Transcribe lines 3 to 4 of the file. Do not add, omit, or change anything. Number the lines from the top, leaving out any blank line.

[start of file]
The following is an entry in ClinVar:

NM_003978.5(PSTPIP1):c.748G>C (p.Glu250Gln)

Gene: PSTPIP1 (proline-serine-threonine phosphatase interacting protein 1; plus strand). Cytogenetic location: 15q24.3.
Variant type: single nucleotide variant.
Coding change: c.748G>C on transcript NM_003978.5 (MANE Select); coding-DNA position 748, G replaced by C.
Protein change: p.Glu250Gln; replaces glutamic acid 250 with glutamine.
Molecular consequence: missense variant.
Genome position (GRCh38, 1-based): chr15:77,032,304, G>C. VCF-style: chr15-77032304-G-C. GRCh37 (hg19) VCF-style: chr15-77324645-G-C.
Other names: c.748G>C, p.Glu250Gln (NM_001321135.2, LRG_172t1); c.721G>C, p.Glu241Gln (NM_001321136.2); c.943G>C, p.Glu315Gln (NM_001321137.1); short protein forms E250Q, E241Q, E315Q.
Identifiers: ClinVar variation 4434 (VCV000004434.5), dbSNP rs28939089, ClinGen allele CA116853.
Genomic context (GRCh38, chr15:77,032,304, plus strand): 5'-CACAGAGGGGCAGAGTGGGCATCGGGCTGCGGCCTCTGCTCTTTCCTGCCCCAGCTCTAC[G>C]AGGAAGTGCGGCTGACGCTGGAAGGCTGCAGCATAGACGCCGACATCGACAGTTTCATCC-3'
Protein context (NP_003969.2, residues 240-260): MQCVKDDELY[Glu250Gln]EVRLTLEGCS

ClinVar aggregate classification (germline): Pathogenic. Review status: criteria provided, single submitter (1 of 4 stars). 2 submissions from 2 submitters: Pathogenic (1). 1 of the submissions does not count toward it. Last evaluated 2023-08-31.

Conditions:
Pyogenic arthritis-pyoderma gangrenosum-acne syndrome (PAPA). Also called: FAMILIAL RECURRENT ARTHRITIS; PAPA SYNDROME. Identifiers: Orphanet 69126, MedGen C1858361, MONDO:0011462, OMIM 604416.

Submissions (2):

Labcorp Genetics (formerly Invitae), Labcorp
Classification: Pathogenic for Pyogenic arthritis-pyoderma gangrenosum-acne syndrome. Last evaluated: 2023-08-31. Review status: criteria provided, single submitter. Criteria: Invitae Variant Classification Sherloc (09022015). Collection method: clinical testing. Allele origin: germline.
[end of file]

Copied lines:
Gene: PSTPIP1 (proline-serine-threonine phosphatase interacting protein 1; plus strand). Cytogenetic location: 15q24.3.
Variant type: single nucleotide variant.